Life is nasty, brutish, and short in this noir-tinged Western about a pair of coldblooded killers out on the trail.
After exploring domestic drama earlier this year, Winnette (Coyote, 2015, etc.) returns with something completely different in this blood-spattered Western that falls somewhat uncomfortably between Deadwood and The Crying Game. We’re immediately introduced to Brooke and Sugar, two brothers who have survived a childhood of horrific abuse and now make their livings as contract killers. Brooke is brusque but profanely efficient, while the sickly Sugar is more fragile but articulate. “Well, I’m a student of history,” Sugar says, “and any observant man can see that power is like a gold coin. Some men squander it, throw it away on nothing worth noticing. Others simply lose it to a world that’s much hungrier for it than they are. Others still dedicate their lives to holding onto it. And some die, coin in hand, surrendering it only to the men who bury them.” After a skirmish in town, they find themselves on the run through the woods, where they meet a 13-year-old they name Bird, who has no memory of his own past. It sounds like a cross between Daniel Woodrell and Elmore Leonard right up until Winnette flips the script: Sugar is no brother at all but instead biologically a woman who was raised and identifies as a man. And that nausea and convulsions he’s having? Yep, Sugar is pregnant with her own brother’s child. It’s a pretty raw set of circumstances, treated matter-of-factly, but Winnette portrays his serial killers with an odd grace and punctuates his circular narrative with murders, revenge killings, a shooting spree, and a heroic arc for wannabe gunslinger Bird that is broadly, darkly humorous.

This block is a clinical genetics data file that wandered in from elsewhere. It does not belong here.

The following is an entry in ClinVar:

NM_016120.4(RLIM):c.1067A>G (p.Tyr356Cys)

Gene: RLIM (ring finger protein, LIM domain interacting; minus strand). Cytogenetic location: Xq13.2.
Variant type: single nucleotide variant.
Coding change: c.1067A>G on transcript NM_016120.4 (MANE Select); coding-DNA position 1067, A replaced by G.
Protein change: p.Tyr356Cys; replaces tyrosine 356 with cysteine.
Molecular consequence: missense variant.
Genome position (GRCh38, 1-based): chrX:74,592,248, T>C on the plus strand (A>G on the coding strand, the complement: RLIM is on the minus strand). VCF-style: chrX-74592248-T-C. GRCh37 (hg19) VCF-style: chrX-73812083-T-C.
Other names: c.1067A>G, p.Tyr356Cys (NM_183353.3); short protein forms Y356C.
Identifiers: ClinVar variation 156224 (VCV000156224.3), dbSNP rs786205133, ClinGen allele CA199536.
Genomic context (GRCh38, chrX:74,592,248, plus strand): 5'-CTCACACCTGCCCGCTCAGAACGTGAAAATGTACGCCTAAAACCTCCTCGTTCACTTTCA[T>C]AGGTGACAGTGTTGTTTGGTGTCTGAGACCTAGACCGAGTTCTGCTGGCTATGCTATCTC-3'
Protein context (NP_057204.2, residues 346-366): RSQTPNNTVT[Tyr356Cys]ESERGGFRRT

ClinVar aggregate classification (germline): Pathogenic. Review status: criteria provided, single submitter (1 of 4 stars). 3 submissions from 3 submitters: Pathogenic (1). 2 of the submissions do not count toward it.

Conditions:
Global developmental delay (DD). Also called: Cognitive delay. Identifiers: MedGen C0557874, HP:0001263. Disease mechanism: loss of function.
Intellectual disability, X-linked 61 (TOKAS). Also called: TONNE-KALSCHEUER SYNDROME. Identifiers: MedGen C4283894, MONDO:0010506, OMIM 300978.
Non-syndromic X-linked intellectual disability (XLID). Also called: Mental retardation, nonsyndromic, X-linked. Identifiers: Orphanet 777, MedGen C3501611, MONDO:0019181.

That title is a Southern colloquialism for “lost soul,” and Winnette certainly sends his hard men down some long, dark roads.